First evidence session on the impact of Brexit on higher education

The Education Committee has held a public hearing at Pembroke College, University of Oxford, for the first evidence session of its inquiry on the impact of exiting the European Union on higher education.

The session examined the strategies for universities in handling the impact of Brexit, the overall risks and opportunities of exit from the EU, and explored higher education's top priorities for the negotiation. The session also explored freedom of movement of staff and the impact on academic exchange, teaching, research and reputation. The Education Committee plans to hold future events at Northumbria University and UCL as part of this inquiry.The first witness panel included:
  • Professor Catharine Barnard, Professor of EU Law, University of Cambridge
  • Professor Alastair Buchan, the University of Oxford's new Head of Brexit Strategy
  • Professor John Latham, Vice-Chancellor, Coventry University
  • Professor Alistair Fitt, Vice-Chancellor, Oxford Brookes University
The second panel, which focused on freedom of movement of staff and impact on teaching, research and reputation, featured:
  • Professor Stephanie Haywood, President of the Engineering Professors' Council
  • Dr Anne Corbett, Associate of LSE Enterprise
  • Professor Lyndal Roper, Regius Professor of History, University of Oxford

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Margret Wintermantel, Head of German Academic Exchange Service (DAAD), who suggested in a Guardian article in September 2016 entitled ‘Britain’s universities depend on open borders – Brexit has us all worried’ that 15 per cent of EU staff could leave as a result of the Brexit referendum, also appeared on the panel. 

Chair’s comments

Neil Carmichael MP, Chair of the Education Committee, said, “In our inquiry, we want to examine the risks and opportunities for higher education post-Brexit and consider what the Government's priorities should be for the sector going into the negotiations with the EU.“We are delighted to hold this session at Oxford University and we hope students and university staff will be interested in attending this evidence hearing. In our inquiry, we are determined to hear from a diverse range of voices, from university leaders, students, academics and others, to help ensure our nation’s universities can continue to compete on the international stage as a provider of world-class higher education.”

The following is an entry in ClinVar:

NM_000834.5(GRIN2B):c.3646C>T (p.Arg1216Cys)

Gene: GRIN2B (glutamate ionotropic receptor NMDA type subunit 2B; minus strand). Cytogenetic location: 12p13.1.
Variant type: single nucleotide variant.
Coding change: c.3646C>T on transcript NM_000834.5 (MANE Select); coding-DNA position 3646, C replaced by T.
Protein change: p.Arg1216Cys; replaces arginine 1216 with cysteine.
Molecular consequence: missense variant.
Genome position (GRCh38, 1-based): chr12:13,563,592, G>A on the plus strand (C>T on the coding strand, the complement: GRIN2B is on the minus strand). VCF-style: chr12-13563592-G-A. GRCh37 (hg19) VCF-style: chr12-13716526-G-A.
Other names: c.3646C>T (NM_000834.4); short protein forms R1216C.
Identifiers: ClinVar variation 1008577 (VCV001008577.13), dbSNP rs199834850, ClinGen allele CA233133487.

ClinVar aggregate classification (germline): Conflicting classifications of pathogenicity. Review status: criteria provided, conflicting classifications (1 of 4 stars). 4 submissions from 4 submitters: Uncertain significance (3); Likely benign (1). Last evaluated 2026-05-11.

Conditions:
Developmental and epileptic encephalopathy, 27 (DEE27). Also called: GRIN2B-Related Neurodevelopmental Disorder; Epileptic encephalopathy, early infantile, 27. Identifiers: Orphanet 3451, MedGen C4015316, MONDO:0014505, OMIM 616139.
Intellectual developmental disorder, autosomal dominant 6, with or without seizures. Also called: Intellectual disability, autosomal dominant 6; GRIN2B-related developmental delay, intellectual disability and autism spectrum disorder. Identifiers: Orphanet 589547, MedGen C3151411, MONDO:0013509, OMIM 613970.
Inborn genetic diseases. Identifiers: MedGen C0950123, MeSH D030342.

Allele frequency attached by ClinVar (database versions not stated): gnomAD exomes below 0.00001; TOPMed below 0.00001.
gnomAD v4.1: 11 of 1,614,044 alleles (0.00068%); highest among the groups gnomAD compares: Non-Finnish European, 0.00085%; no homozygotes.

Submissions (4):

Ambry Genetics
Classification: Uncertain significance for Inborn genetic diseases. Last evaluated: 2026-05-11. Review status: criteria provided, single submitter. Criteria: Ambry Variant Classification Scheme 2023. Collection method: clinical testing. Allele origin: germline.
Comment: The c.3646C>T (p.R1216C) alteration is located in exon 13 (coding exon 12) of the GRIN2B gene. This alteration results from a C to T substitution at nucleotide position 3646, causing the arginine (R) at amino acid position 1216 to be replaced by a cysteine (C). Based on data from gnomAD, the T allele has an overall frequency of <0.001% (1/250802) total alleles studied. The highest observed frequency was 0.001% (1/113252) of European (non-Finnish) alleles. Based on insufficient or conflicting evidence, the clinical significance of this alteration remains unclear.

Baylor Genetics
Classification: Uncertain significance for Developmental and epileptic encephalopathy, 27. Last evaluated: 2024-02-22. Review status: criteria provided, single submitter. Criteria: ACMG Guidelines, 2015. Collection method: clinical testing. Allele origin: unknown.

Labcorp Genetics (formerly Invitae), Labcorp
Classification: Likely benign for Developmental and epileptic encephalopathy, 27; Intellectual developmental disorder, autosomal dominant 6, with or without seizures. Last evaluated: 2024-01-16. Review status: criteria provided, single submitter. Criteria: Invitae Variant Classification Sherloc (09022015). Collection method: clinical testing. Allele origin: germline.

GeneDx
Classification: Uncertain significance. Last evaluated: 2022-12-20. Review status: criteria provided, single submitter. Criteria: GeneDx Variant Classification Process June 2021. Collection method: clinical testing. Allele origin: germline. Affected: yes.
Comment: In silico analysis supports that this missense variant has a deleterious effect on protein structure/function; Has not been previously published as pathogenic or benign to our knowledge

Inquiry: Brexit and Higher Education

The Education Committee also held an inquiry event with students and academics at London South Bank University and has also recently published the written evidence it has received as part of its inquiry. The full list of 190 written submissions is available on the Education Committee website.The Committee's inquiry was launched in September and aims to explore the implications of UK's exit from the European Union for EU students and staff who want to come to England's universities to study and work and will consider what protections should be given to those who are already here. Similarly, it will look at the ramifications for Britons who want to work and study at higher education institutions in the EU.The Committee also aims to examine the effect of Brexit on the reputation of England's universities and ask how they can remain competitive. The future of the Erasmus+ student exchange programme and the impact on research is also be examined as part of the inquiry.

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